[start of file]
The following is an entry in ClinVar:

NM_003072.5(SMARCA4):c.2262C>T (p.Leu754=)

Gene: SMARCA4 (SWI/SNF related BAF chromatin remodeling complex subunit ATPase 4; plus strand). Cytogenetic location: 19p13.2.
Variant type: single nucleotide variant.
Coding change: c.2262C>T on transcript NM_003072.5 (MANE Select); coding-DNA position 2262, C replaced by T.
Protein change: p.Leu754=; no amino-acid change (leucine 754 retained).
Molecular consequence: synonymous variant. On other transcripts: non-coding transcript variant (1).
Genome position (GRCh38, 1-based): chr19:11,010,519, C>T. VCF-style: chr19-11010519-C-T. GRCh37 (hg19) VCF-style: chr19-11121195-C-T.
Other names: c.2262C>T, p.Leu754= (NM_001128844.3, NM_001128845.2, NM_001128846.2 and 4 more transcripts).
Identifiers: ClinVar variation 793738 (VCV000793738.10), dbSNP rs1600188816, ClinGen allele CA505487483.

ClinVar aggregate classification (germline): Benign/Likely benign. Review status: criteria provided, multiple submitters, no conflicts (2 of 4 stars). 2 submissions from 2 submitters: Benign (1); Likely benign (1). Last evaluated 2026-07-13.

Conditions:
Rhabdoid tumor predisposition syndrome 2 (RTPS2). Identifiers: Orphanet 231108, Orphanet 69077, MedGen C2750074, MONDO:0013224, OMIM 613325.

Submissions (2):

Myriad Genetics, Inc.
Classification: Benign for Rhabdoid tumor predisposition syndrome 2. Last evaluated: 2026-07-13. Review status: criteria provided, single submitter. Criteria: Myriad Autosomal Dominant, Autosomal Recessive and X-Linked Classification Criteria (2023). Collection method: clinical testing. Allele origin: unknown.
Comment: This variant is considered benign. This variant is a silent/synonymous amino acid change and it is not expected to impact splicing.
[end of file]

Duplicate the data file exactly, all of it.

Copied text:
The following is an entry in ClinVar:

NM_003072.5(SMARCA4):c.2262C>T (p.Leu754=)

Gene: SMARCA4 (SWI/SNF related BAF chromatin remodeling complex subunit ATPase 4; plus strand). Cytogenetic location: 19p13.2.
Variant type: single nucleotide variant.
Coding change: c.2262C>T on transcript NM_003072.5 (MANE Select); coding-DNA position 2262, C replaced by T.
Protein change: p.Leu754=; no amino-acid change (leucine 754 retained).
Molecular consequence: synonymous variant. On other transcripts: non-coding transcript variant (1).
Genome position (GRCh38, 1-based): chr19:11,010,519, C>T. VCF-style: chr19-11010519-C-T. GRCh37 (hg19) VCF-style: chr19-11121195-C-T.
Other names: c.2262C>T, p.Leu754= (NM_001128844.3, NM_001128845.2, NM_001128846.2 and 4 more transcripts).
Identifiers: ClinVar variation 793738 (VCV000793738.10), dbSNP rs1600188816, ClinGen allele CA505487483.

ClinVar aggregate classification (germline): Benign/Likely benign. Review status: criteria provided, multiple submitters, no conflicts (2 of 4 stars). 2 submissions from 2 submitters: Benign (1); Likely benign (1). Last evaluated 2026-07-13.

Conditions:
Rhabdoid tumor predisposition syndrome 2 (RTPS2). Identifiers: Orphanet 231108, Orphanet 69077, MedGen C2750074, MONDO:0013224, OMIM 613325.

Submissions (2):

Myriad Genetics, Inc.
Classification: Benign for Rhabdoid tumor predisposition syndrome 2. Last evaluated: 2026-07-13. Review status: criteria provided, single submitter. Criteria: Myriad Autosomal Dominant, Autosomal Recessive and X-Linked Classification Criteria (2023). Collection method: clinical testing. Allele origin: unknown.
Comment: This variant is considered benign. This variant is a silent/synonymous amino acid change and it is not expected to impact splicing.